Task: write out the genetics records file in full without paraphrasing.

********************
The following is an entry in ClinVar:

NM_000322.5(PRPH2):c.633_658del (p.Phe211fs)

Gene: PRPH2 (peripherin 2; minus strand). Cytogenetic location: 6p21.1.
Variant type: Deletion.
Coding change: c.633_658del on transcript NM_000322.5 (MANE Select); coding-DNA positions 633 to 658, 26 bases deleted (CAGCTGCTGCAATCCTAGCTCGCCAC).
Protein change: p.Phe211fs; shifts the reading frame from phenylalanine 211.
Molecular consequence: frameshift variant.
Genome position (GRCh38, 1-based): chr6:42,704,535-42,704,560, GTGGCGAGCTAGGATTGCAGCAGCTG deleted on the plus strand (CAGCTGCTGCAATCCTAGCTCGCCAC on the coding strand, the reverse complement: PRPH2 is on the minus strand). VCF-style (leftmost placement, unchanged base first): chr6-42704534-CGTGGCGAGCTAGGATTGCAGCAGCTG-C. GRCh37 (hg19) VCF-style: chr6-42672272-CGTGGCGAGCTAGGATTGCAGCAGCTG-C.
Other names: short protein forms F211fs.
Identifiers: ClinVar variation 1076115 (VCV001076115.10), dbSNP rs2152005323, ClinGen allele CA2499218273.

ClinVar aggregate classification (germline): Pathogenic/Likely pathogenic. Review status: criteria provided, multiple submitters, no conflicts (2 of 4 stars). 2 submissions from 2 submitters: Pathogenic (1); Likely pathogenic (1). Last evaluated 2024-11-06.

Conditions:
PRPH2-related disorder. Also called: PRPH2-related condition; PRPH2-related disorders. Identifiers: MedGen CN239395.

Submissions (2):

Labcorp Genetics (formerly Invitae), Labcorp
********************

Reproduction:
The following is an entry in ClinVar:

NM_000322.5(PRPH2):c.633_658del (p.Phe211fs)

Gene: PRPH2 (peripherin 2; minus strand). Cytogenetic location: 6p21.1.
Variant type: Deletion.
Coding change: c.633_658del on transcript NM_000322.5 (MANE Select); coding-DNA positions 633 to 658, 26 bases deleted (CAGCTGCTGCAATCCTAGCTCGCCAC).
Protein change: p.Phe211fs; shifts the reading frame from phenylalanine 211.
Molecular consequence: frameshift variant.
Genome position (GRCh38, 1-based): chr6:42,704,535-42,704,560, GTGGCGAGCTAGGATTGCAGCAGCTG deleted on the plus strand (CAGCTGCTGCAATCCTAGCTCGCCAC on the coding strand, the reverse complement: PRPH2 is on the minus strand). VCF-style (leftmost placement, unchanged base first): chr6-42704534-CGTGGCGAGCTAGGATTGCAGCAGCTG-C. GRCh37 (hg19) VCF-style: chr6-42672272-CGTGGCGAGCTAGGATTGCAGCAGCTG-C.
Other names: short protein forms F211fs.
Identifiers: ClinVar variation 1076115 (VCV001076115.10), dbSNP rs2152005323, ClinGen allele CA2499218273.

ClinVar aggregate classification (germline): Pathogenic/Likely pathogenic. Review status: criteria provided, multiple submitters, no conflicts (2 of 4 stars). 2 submissions from 2 submitters: Pathogenic (1); Likely pathogenic (1). Last evaluated 2024-11-06.

Conditions:
PRPH2-related disorder. Also called: PRPH2-related condition; PRPH2-related disorders. Identifiers: MedGen CN239395.

Submissions (2):

Labcorp Genetics (formerly Invitae), Labcorp